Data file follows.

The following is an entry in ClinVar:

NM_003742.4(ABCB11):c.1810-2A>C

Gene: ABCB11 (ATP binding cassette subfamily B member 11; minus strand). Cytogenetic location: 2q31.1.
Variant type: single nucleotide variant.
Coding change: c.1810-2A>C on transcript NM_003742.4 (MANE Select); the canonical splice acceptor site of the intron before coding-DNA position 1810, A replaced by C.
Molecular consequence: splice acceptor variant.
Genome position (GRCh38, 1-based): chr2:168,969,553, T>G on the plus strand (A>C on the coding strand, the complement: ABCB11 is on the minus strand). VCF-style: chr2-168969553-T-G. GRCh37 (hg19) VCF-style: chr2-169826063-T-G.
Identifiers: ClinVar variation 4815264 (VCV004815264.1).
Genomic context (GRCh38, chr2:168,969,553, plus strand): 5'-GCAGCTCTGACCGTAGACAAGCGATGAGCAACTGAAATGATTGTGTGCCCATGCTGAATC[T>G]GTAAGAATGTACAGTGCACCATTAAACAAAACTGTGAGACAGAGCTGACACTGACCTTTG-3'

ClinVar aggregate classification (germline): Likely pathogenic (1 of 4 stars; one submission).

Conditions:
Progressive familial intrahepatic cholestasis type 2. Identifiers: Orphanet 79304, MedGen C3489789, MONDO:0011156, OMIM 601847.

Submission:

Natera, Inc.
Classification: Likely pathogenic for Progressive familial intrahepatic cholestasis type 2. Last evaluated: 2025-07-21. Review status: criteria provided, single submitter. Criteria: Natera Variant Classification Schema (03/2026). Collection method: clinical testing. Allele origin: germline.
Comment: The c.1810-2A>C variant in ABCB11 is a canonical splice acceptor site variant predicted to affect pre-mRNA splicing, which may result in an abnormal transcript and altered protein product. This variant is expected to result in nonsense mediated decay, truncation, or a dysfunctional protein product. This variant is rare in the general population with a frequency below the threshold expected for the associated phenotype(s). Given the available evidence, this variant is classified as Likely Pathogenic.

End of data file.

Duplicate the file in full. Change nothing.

The following is an entry in ClinVar:

NM_003742.4(ABCB11):c.1810-2A>C

Gene: ABCB11 (ATP binding cassette subfamily B member 11; minus strand). Cytogenetic location: 2q31.1.
Variant type: single nucleotide variant.
Coding change: c.1810-2A>C on transcript NM_003742.4 (MANE Select); the canonical splice acceptor site of the intron before coding-DNA position 1810, A replaced by C.
Molecular consequence: splice acceptor variant.
Genome position (GRCh38, 1-based): chr2:168,969,553, T>G on the plus strand (A>C on the coding strand, the complement: ABCB11 is on the minus strand). VCF-style: chr2-168969553-T-G. GRCh37 (hg19) VCF-style: chr2-169826063-T-G.
Identifiers: ClinVar variation 4815264 (VCV004815264.1).
Genomic context (GRCh38, chr2:168,969,553, plus strand): 5'-GCAGCTCTGACCGTAGACAAGCGATGAGCAACTGAAATGATTGTGTGCCCATGCTGAATC[T>G]GTAAGAATGTACAGTGCACCATTAAACAAAACTGTGAGACAGAGCTGACACTGACCTTTG-3'

ClinVar aggregate classification (germline): Likely pathogenic (1 of 4 stars; one submission).

Conditions:
Progressive familial intrahepatic cholestasis type 2. Identifiers: Orphanet 79304, MedGen C3489789, MONDO:0011156, OMIM 601847.

Submission:

Natera, Inc.
Classification: Likely pathogenic for Progressive familial intrahepatic cholestasis type 2. Last evaluated: 2025-07-21. Review status: criteria provided, single submitter. Criteria: Natera Variant Classification Schema (03/2026). Collection method: clinical testing. Allele origin: germline.
Comment: The c.1810-2A>C variant in ABCB11 is a canonical splice acceptor site variant predicted to affect pre-mRNA splicing, which may result in an abnormal transcript and altered protein product. This variant is expected to result in nonsense mediated decay, truncation, or a dysfunctional protein product. This variant is rare in the general population with a frequency below the threshold expected for the associated phenotype(s). Given the available evidence, this variant is classified as Likely Pathogenic.